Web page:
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PHANIAS, of Eresus in Lesbos, Greek philosopher, important as an immediate follower of and commentator on Aristotle, came to Athens about 332 B.C., and joined his compatriot, Theophrastus, in the Peripatetic school. He wrote works entitled Analytica, Categoriae and De inter pretatione, which were either paraphrases or critical commentaries, and seem to have added little to Aristotle's own writings. Alexander of Aphrodisias refers to a work irpk AtoSupov, and Athenaeus quotes from another treatise, Against (he Sophists. Outside philosophy, he and Theophrastus carried on the physical investigations of Aristotle; Athenaeus frequently quotes from a work on botany which manifests great care in definitions and accuracy of observation. From Plutarch (Life of Themistocles) we learn that he was regarded as an historian of importance. The chief of his historical works is the Prylaneis Eresii, which was either a history of his native place or a general history of Greece arranged according to the period of the Eresian magistracy. He wrote also works on the Tyrants of Sicily and on tyranny in general. The value of these books is attested by the frequency with which they are quoted on questions of chronology (e.g. by Plutarch, Suidas, Athenaeus). To the history of Greek literature he contributed works on the poets and on the Socratics, both of which are quoted.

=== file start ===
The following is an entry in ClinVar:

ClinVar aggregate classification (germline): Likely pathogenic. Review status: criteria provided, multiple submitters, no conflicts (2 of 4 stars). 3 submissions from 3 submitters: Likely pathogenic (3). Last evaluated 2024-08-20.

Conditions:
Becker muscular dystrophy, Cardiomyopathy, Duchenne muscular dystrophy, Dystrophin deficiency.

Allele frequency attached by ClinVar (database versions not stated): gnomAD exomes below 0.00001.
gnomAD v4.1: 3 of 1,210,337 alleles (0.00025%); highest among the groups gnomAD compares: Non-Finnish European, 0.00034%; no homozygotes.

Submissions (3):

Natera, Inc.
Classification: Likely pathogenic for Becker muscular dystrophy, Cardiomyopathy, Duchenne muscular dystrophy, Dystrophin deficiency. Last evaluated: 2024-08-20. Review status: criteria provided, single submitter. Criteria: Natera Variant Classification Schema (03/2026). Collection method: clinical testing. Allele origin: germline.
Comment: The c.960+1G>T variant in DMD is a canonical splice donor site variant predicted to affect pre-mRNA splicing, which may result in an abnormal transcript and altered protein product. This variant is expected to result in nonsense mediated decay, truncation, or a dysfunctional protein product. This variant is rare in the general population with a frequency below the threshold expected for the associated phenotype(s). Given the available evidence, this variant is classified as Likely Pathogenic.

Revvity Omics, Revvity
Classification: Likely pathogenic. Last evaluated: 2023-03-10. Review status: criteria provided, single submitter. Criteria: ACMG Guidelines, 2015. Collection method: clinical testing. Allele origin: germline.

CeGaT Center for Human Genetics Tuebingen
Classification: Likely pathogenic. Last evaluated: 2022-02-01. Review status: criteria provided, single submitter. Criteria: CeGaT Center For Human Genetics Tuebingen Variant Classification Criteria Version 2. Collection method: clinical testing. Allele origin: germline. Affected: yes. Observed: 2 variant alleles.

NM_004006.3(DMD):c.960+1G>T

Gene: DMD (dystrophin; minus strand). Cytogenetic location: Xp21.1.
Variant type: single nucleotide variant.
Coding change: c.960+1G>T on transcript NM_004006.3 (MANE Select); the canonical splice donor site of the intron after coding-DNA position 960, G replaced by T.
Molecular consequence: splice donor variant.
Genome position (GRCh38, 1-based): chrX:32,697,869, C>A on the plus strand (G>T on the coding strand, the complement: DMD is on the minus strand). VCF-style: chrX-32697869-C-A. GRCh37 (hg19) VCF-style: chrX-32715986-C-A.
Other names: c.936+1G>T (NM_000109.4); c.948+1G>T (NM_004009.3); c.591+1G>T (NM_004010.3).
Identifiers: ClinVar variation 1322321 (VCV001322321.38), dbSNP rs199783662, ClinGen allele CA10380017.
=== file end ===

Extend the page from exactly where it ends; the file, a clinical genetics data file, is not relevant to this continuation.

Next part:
He must be distinguished from another Phanias, a Stoic philosopher, disciple of Posidonius. Diogenes Laertius mentions a work of his wherein he compares Posidonius with Panaetius in arguing from physical principles.

Note - this article incorporates content from Encyclopaedia Britannica, Eleventh Edition, (1910-1911)

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